Analytics software key to FIFA financial investigation
GRC & Fraud Software Journal
International bribery, one of the high crimes governed by Foreign Corrupt Practices Act (FCPA), is at the center of the stunning U.S. Justice Department investigation into FIFA officials. The Justice Department also charged leaders in the organization with racketeering, wire fraud and money laundering.
The U.S. Attorney General believes officials in the organization that owns the World Cup competition accepted bribes from countries seeking the right to host the competition; engaged in bribery to determine who received media distribution rights and even to decide who would run FIFA itself.
The indictment claims the defendants routed the bribes through U.S. Banks and falsified documents to hide their activity, including fake invoices and numbered accounts around the world.
Analytics software digs for evidence
Looks like a job for analytics software.
“When it comes to FCPA, there are two specific areas where analytics are important, and the largest is in the area of bribery investigations,” says Jeremy Clopton, a Certified Fraud Examiner at BKD CPAs & Advisors of Springfield, Mo. “The other is in forensic accounting.”
BKD is not involved in the FIFA investigation, but Clopton has expertise in using data analytics to help companies remain compliant with banking and other laws governing international commerce. He also teaches certified fraud examiners, internal auditors and other anti-fraud professionals how to use analytics software in of fraud investigations.
The certified data analyst explained how auditors look for anomalies in digital financial records to spot suspect transactions. Companies that either install the software or hire a data analytics provider also use it to monitor their own business transactions to prevent running afoul of FCPA rules.
Culling years of financial transactions
The FIFA investigation spans continents and involves years of electronic and paper records, but the methods used to find illegal payments are the same when reviewing paper bank statements, deposit receipts or batching, filtering and examining electronic bank records.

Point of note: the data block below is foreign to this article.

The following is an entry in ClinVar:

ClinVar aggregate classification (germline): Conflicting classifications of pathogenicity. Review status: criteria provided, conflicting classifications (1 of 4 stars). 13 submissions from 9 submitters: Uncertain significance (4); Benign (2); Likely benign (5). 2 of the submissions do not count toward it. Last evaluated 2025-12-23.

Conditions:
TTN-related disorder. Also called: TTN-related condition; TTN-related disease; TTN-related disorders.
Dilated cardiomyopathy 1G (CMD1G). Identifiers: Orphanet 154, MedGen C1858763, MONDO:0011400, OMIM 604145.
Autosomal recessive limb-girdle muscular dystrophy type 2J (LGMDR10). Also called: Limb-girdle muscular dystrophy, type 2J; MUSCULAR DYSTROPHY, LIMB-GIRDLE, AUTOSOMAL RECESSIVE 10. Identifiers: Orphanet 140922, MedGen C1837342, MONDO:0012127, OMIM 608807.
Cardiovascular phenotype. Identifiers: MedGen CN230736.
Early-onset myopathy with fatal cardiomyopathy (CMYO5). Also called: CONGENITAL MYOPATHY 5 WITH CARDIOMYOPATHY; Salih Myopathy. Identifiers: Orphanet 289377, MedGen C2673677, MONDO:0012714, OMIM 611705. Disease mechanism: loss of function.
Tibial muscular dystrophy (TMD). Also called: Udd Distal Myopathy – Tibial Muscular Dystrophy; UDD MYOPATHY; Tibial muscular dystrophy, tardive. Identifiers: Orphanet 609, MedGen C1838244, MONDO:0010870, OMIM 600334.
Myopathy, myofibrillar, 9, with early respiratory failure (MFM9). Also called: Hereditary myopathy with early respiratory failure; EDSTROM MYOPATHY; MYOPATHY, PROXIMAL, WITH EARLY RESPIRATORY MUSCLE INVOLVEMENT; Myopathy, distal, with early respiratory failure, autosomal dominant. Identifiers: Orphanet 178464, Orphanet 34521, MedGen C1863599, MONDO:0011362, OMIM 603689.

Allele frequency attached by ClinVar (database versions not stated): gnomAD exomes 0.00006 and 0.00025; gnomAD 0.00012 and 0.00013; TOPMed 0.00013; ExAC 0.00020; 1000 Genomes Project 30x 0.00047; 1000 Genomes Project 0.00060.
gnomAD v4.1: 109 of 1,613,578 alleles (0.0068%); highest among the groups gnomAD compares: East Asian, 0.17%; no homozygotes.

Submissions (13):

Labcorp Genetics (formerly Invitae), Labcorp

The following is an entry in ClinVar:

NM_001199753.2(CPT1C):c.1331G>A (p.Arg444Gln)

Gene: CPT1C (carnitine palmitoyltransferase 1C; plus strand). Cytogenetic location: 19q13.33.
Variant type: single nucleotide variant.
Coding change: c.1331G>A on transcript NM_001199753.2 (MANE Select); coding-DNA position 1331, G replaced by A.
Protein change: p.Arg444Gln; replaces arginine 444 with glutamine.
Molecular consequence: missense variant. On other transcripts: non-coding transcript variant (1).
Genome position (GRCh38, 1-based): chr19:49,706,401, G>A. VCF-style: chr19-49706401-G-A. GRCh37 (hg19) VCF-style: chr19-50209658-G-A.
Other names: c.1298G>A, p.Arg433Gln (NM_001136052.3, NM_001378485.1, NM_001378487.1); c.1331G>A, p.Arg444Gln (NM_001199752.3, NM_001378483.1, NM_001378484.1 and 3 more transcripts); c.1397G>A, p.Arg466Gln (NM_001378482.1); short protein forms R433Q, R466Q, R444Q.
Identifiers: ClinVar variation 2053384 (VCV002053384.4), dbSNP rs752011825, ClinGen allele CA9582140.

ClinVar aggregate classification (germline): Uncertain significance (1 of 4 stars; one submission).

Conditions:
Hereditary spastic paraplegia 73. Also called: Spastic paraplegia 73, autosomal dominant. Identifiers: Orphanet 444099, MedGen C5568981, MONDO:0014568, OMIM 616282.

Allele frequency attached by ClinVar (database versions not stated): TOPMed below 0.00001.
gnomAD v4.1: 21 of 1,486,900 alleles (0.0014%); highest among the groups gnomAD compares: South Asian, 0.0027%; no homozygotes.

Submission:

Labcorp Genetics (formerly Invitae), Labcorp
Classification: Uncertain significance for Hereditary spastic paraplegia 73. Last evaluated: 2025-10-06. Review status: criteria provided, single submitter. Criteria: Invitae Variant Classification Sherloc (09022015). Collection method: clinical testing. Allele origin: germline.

“It is valuable to design your analytics to identify potentially improper activity, such as improper payments to a foreign official,” Clopton said. “Detecting illegal electronic transactions can be difficult; rarely do you see payments labeled as ‘bribes.’”
That’s why investigators search transactions to non-profits or charitable organizations linked to a government or an official’s family. Auditors can discover relationships between individuals, organizations and companies by using non-structured analytics. It is one way the FBI can determine associations among criminal gangs.
“There are a number of ways to identify a relationship,” Clopton said. “You can look at social media sites, email activity, attributes in customer files and determine if the payments are going to the person in a position that can have an effect on business.”
Email, chat logs rich in data
Email is rich in evidence: It contains precise communication in the sender’s words, it is time stamped, and it can be traced from origin to destination and contains other digital fingerprints in the background.
Recommind, a company formed in 2000, uses its Context Optimized Relevance Engine technology for “vexing search, classification, eDiscovery and compliance challenges facing today’s large enterprises,” the company says.
Recommind partner Adam Kuhn wrote about the role emails play in the FIFA investigation and other fraud schemes.
“The scheme was carried out, in no small part, by email communications,” Kuhn writes. “But here, the emails helped to form, among other things, the very grounds for wire fraud conspiracy.”
Analytics software can search for key words in emails, map relationships between suspects, and gather other realities hidden in a fraud scheme.
“Searching through a decade’s worth of emails and chat logs, analytics software can create digital histograms that map communications over time, show activity velocity and call out peaks and valleys,” Kuhn says.
Visualizing time and transactions
“Visualization technology connects the dots; who talked to whom? Which email accounts did they use? Phrase analysis provides context to keyword searches, helping investigators associate common nouns that are in proximity to their specific keywords. And smart filters can help narrow the scope of the tools to zero in on a key player, timeframe, or issue.”
What is not so easy to determine is intent, that is, if the money was sent to obtain business that would not be attainable without that payment.
“All you can do is identify red flags that indicate a need for further investigation,” Clopton said.
Cash deposits reveal much
The Justice Department alleges that one FIFA official deposited cash in ATMs and newly created bank accounts. Investigators may have figured that out by searching for deposit amounts slightly lower than the $10,000 limit for reportable deposits.
The Justice Department also accuses the FIFA defendants of money laundering, that is, using deception (mislabeling, wire transfers) to hide the origin, destination and purposes of some $150 million in alleged bribe money during the 24 years the indictment covers.
American Banker magazine reported May 28 that only one unnamed bank refused to accept a transfer belonging to defendants. The transfer: More than $1.2 million a FIFA defendant allegedly tried to divert from a Qatari bank into the accounts of his family members, the indictment alleges.
One anti-money laundering consultant says investigators can use analytics to search bank transaction records for wire transfers to and from banks known for breaking reporting rules or financial institutions under a regulatory cloud.